Koron­adal hon­ors 2 World War II heroes

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KORON­ADAL CITY -- The city gov­ern­ment gave a heroes burial to two of the area’s pioneer set­tlers who were re­garded as World War II heroes.

The re­mains of Engr. Al­bert Morrow and his aide San­ti­ago Odi were ex­humed from the Banga public ceme­tery and re-in­terned be­fore noon Mon­day at a mon­u­ment in­side the old city hall com­pound here amid a 21-gun salute.

City Mayor Peter Miguel said the heroes burial for Morrow and Odi were in recog­ni­tion of their pa­tri­otic and heroic acts at the height of the Ja­panese oc­cu­pa­tion in the area dur­ing World War II.

“This is to prop­erly rec­og­nize and honor their sac­ri­fices and self­less acts that helped save the lives of many peo­ple,” he said.

The solemn heroes burial was pre­ceded by a fu­neral mo­tor­cade from Banga town and a march along the city’s main streets, with the re­mains placed on a sil­ver car­riage.

It was fol­lowed by a mass and bless­ing of the tomb sit­u­ated at the base of a newly­built mon­u­ment.

Per­son­nel from the South Cota­bato Po­lice Pro­vin­cial Of­fice car­ried the re­mains while troops from the 27th In­fantry Batal­lion led the cus­tom­ary 21-gun salute.

Cit­ing his­tor­i­cal ac­counts, the mayor said Morrow and Odi were part of the ini­tial batch of set­tlers from Lu­zon who ar­rived in the area in 1939.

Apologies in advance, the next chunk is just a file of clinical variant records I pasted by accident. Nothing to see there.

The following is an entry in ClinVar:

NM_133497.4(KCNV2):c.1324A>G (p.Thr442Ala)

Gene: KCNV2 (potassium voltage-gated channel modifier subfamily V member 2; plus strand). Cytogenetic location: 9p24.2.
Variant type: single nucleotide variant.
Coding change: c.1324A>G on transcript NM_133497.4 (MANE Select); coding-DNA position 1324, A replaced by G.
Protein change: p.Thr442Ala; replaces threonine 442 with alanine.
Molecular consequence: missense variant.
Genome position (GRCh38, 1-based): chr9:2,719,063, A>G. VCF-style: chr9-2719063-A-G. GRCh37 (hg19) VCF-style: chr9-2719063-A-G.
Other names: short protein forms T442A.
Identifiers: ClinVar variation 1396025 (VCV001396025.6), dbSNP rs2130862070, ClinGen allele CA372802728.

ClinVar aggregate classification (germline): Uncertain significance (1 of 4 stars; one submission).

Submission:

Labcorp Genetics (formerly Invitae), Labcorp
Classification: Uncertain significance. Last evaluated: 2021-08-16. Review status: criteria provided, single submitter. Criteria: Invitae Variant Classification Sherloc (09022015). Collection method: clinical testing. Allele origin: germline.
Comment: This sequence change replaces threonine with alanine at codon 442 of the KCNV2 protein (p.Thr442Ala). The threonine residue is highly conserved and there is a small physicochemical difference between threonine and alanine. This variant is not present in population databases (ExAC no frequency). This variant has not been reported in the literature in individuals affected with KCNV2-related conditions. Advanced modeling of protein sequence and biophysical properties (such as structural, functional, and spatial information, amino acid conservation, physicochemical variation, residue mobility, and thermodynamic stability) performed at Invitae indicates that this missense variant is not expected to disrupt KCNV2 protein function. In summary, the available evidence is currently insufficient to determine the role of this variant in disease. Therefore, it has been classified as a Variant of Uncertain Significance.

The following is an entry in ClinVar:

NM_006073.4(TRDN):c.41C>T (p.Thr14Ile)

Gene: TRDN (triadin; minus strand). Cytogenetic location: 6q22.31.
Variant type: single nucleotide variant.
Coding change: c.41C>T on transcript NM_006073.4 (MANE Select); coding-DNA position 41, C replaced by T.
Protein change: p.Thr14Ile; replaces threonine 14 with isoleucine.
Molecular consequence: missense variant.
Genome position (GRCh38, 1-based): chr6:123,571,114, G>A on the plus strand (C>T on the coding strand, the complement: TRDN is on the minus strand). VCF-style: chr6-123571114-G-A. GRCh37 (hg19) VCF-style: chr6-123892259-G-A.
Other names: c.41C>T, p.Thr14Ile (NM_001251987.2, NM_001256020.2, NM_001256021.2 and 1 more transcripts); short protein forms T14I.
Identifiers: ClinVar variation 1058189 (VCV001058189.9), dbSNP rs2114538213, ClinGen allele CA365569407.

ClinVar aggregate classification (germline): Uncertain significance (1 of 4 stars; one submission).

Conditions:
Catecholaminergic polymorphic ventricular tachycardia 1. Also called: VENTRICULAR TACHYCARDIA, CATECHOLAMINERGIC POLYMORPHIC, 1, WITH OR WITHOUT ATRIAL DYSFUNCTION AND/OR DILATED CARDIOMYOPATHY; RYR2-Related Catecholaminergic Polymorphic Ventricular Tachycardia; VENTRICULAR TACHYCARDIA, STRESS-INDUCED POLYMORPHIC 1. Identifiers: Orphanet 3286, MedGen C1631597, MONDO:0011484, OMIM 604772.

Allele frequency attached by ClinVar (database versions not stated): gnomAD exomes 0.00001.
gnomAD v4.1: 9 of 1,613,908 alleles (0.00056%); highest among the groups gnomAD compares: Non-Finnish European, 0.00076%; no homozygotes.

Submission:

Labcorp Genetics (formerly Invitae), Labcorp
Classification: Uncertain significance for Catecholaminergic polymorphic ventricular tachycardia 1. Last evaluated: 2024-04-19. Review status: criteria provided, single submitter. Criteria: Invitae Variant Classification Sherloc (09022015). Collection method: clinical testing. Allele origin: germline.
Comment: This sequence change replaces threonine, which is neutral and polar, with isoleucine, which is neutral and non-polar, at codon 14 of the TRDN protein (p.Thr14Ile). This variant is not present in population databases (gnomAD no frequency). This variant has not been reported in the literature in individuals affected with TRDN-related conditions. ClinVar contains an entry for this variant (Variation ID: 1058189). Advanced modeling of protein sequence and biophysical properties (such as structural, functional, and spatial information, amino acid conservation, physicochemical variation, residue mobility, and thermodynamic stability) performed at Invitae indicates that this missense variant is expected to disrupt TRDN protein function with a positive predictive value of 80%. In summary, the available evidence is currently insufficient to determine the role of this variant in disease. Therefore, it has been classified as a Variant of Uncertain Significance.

He said Morrow was then the deputy ad­min­is­tra­tor of the Na­tional Land Set­tle­ment Ad­min­is­tra­tion (NLSA), which was headed by Gen. Paulino San­tos.

When World War II came, he said Ja­panese forces sta­tioned in the area staged a se­ries of atroc­i­ties, jail­ing and killing in­no­cent civil­ians.

In 1942, Miguel said the Ja­panese im­pris­oned a num­ber of civil­ians, mostly set­tlers, on sus­pi­cions that they were aid­ing lo­cal an­tiJa­panese guer­rilla units.

The head of the Ja­panese forces iden­ti­fied as Capt. Oishu re­port­edly in­vited Morrow, who was then the act­ing head of the NLSA, to join the in­ter­ro­ga­tion of the pris­on­ers, he said.

In protest, he said Morrow com­mit­ted sui­cide or “hara kiri” by shoot­ing him­self at the back of the NLSA ware­house here on Nov. 10, 1942.

Hara kiri is a form of Ja­panese rit­ual sui­cide and tra­di­tional code of be­hav­ior that val­ues honor above life.

Upon see­ing what hap­pened to Morrow, he said the lat­ter’s trusted aide, Odi, com­mit­ted the same.

Be­fore that, Miguel said Morrow wrote two let­ters, one to his wife and the other for Capt. Oishi urg­ing him to spare the lives of the jailed civil­ians.

As a re­sult of his “hon­or­able death,” Oishi re­port­edly or­dered to halt the killings as trib­ute to Morrow.

Na­tional His­tor­i­cal Com­mis­sion of the Philip­pines Di­rec­tor Lu­dovico Badoy, who graced the heroes burial, lauded the city gov­ern­ment for tak­ing the ini­tia­tive to honor the two lo­cal World War II heroes.

“We greatly ap­pre­ci­ate this ini­tia­tive of city of­fi­cials to prop­erly rec­og­nize the sac­ri­fices and sub­lime strug­gle of these heroes,” he said.

The heroes burial was among the high­lights of the city’s cel­e­bra­tion of its 78th foun­da­tion an­niver­sary on Wed­nes­day, Jan. 10. (PNA)

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